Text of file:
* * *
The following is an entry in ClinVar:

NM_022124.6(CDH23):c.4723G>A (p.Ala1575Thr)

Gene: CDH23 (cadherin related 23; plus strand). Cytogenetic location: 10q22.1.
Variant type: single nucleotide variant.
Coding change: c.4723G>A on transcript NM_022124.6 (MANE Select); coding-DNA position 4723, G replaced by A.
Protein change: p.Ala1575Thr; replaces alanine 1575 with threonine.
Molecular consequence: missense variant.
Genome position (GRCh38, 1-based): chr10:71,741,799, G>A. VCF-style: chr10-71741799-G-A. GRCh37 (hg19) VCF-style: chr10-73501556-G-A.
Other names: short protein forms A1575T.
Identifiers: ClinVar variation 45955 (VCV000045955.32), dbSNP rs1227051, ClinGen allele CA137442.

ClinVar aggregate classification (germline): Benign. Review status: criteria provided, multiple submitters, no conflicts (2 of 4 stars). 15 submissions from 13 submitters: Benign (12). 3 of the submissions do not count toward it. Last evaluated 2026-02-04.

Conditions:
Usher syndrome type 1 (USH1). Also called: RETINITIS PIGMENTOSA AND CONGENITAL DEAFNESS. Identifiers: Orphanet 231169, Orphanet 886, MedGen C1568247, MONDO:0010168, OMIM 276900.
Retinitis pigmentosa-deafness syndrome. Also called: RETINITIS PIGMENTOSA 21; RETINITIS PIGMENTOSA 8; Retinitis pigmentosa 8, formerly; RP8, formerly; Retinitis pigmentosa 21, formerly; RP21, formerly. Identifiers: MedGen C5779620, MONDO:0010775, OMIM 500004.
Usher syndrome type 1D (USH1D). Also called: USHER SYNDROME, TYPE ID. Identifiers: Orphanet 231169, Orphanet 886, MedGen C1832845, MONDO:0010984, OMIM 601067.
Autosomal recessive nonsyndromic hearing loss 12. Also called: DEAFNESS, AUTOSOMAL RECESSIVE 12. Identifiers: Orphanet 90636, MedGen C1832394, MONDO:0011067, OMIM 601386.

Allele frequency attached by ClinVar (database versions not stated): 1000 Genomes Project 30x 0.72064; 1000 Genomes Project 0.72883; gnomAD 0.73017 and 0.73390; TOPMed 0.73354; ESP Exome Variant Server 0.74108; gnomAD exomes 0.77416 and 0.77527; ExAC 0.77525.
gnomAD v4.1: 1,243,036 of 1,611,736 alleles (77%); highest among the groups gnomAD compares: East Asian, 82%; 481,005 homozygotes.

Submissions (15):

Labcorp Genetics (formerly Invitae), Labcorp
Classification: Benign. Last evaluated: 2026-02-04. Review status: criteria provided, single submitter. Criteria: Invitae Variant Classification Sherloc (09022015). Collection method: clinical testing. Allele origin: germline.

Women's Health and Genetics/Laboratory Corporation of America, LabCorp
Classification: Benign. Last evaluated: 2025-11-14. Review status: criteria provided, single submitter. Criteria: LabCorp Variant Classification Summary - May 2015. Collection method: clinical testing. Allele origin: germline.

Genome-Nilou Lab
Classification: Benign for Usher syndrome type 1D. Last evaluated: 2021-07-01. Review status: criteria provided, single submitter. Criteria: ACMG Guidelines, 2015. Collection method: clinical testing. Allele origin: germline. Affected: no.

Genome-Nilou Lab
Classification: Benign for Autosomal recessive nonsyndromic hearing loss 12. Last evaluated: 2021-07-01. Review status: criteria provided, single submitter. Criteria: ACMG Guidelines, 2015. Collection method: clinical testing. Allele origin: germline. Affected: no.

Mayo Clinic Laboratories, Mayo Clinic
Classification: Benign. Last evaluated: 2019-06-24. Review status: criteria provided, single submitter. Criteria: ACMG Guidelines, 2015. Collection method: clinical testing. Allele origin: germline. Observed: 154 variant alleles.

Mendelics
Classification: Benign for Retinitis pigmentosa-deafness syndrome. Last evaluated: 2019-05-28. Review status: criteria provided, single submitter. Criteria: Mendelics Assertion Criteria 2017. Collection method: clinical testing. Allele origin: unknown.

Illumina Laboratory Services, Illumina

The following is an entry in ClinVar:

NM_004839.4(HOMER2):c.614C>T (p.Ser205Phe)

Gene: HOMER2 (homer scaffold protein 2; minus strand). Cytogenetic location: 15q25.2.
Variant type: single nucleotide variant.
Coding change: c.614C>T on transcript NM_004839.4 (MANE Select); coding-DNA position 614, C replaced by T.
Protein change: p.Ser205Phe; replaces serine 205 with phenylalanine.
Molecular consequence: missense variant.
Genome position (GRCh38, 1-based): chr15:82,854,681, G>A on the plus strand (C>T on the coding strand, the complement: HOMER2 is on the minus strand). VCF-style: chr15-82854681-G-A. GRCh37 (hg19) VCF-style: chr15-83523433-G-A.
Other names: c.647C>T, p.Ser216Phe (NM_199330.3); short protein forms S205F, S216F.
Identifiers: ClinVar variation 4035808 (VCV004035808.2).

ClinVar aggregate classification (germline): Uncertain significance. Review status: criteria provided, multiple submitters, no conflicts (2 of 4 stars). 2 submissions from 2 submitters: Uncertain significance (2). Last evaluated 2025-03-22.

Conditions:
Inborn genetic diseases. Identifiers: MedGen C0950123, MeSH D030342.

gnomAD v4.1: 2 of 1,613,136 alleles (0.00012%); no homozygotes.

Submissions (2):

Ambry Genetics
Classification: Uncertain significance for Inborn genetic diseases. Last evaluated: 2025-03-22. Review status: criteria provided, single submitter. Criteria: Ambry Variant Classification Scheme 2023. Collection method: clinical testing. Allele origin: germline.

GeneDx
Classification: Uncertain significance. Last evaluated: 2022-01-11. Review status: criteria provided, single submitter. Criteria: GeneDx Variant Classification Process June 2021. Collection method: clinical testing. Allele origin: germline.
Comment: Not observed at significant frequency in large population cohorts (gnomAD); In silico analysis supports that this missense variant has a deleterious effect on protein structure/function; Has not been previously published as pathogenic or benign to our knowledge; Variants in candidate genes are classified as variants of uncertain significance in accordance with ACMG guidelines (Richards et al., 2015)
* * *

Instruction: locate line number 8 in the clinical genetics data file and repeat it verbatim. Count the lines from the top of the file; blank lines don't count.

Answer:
Genome position (GRCh38, 1-based): chr10:71,741,799, G>A. VCF-style: chr10-71741799-G-A. GRCh37 (hg19) VCF-style: chr10-73501556-G-A.